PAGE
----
Although technically in Stockport, The Plaza deserves to be on this list. It’s a glorious Thirties cinema, now staffed by volunteers, that shows golden oldie flms and has an organist emerging through the floor, playing a Wurlitzer. There’s a tea room above the cinema, where you’re served by sweet old ladies wearing traditional black and white uniforms.

A HIDDEN GEM

It’s worth taking the time to seek out the 200-year-old Catholic Church, secreted away just near Albert Square. The ornate interior has marble columns, fabulous stained glass, and an original contemporary artwork, Adams Station of The Cross, which has received critical acclaim.

MANCHESTER CITY ART GALLERY

This museum boasts a world-famous collection of Pre-Raphaelite paintings on show, including the famous Work by Ford Maddox Brown. There is a programme of visiting exhibitions, as well as design work. The café is good and there’s a really fun children’s area too.

THE VINTAGE BEAUTY PARLOUR

The Vintage Beauty Parlour, also in Chorlton, is the only one of its type in Manchester. Situated in an old newsagent’s, amongst terraced streets, you can have your hair and makeup done in true vintage styles. It’s available for parties too.

RICHMOND TEA ROOMS

The sumptuous Richmond Tea Rooms is located just behind Chorlton Street coach station. The interior is a venerable explosion of colour and old fashioned Englishness, with a Manchester cap very much doffed towards the local Victorian heritage. Cakes to make your tongue tap dance, and a menu of speciality teas, makes this venue the best place in town for afternoon tea. At night you can drink in the bar attached, which is no less decorous.

MEDIA CITY AT DUSK

Media City, now home to the BBC and numerous production companies, is technically in Salford but you can get there easily by tram from Manchester. The modern architecture, when lit up at dusk, is a magical sight as the reflections of the multi-coloured windows shimmer across the water of the Salford Quays basin. There are plenty of bars and restaurants in the area too, as well as the Lowry Theatre and the Imperial War Museum North.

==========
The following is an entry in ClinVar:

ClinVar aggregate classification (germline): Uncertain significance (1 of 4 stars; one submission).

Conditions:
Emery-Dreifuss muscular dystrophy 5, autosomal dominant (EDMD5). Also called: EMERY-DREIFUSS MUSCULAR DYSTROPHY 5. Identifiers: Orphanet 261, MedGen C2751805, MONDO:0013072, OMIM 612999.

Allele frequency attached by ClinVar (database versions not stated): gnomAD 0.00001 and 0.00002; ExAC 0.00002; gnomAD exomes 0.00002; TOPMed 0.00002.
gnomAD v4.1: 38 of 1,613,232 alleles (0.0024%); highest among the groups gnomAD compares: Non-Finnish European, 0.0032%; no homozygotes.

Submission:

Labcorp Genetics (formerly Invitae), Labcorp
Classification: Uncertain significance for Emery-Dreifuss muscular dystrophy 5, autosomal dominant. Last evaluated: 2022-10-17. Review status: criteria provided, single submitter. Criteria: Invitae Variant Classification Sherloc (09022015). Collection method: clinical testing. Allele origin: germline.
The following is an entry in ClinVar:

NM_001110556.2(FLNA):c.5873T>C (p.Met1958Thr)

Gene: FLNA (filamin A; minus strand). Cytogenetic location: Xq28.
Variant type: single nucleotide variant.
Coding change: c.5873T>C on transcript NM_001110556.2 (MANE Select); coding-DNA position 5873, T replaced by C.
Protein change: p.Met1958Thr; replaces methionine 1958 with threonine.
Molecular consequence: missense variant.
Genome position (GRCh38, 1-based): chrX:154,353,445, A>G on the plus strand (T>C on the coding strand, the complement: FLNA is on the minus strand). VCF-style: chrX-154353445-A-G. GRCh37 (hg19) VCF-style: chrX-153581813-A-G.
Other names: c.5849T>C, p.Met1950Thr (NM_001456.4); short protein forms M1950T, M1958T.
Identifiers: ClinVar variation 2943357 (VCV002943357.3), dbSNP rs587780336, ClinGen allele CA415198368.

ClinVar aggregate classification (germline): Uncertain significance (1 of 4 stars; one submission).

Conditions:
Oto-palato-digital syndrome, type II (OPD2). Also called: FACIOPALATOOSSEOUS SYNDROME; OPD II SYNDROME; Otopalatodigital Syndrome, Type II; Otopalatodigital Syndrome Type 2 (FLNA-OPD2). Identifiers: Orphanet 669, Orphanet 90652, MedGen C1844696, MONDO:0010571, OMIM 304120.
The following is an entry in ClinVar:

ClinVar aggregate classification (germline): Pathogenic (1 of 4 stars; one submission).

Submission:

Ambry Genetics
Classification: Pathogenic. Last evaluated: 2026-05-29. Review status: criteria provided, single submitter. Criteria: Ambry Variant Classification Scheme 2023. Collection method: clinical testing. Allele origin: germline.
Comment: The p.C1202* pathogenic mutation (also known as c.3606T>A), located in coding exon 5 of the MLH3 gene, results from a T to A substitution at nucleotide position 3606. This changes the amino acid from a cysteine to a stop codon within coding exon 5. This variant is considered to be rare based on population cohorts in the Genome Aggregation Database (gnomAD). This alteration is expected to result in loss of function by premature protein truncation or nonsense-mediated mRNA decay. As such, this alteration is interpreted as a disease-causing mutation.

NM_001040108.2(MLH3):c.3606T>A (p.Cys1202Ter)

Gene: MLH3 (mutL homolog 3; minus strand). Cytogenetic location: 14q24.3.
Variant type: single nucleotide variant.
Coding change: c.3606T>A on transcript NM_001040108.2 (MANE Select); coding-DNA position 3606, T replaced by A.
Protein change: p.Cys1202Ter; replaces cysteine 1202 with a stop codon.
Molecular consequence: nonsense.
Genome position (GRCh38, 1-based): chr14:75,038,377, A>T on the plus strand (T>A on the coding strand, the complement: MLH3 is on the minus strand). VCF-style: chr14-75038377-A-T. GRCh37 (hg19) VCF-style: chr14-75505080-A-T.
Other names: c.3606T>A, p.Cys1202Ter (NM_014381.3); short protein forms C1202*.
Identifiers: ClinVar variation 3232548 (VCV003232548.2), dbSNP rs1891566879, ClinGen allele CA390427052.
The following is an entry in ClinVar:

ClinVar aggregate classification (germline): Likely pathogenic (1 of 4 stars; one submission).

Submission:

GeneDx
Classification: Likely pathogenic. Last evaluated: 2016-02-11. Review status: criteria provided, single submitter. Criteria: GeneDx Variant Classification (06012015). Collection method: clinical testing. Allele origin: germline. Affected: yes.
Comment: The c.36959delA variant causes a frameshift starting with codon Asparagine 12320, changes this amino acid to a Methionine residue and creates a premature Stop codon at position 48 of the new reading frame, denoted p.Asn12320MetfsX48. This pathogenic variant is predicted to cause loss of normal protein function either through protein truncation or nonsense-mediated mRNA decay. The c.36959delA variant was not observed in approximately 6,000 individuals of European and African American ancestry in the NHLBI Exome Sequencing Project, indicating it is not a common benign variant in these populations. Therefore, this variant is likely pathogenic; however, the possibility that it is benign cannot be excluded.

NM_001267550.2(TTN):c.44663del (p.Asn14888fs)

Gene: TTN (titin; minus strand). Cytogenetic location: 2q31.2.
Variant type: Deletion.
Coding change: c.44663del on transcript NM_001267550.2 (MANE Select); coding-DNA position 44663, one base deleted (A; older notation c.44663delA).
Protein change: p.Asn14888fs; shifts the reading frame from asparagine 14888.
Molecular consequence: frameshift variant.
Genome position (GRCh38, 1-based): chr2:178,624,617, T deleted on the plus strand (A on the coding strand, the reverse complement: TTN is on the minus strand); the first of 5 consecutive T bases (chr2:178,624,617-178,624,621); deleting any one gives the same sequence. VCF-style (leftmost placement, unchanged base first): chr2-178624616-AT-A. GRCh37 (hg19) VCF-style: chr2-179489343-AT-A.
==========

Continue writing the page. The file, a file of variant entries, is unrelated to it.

THE SIP CLUB

In the southern suburb of Stretford, hidden up some stairs above an estate agent’s, and without a sign, is the Sip Club. This award-winning bar has the feel of someone’s front room and is something of a secret venue for the trendy folk of south Manchester. Serving food sourced locally, and with hops drinks that are celebrated by CAMRA, this venue deserves success.

THE CURRY MILE, RUSHOLME

Known locally as curry mile, Wilmslow Road in Rusholme has long been the established centre of spicy cuisine and saris. The neon lit strip has recently begun to evolve, and many of the old restaurants have now become shisha bars. However, it’s still a great place to go for a meal and to taste some of the wonderful authentic cakes and desserts in the cafés.

THE ROADHOUSE

Manchester is a city that could probably pump music through the veins of its citizens rather than blood, and this famous old venue has seen many of the fnest advocates play in its darkened downstairs rooms. It is a legend generator, and an essential part of the city’s musical heritage.

THE MANCUNIAN WAY

The Mancunian Way has become an icon of the city, and is often referred to in dreamy, romantic terms, which may seem odd as it’s simply a road that often gets clogged with rush hour traffc. However, as it skirts the southern edge of Manchester centre, it presents wonderful views into the city, whose buildings sit boldly beneath huge cotton skies. It has inspired numerous flms, photographs and paintings, so it’s worth taking the two-mile trip along the city’s most famous stretch of tarmac.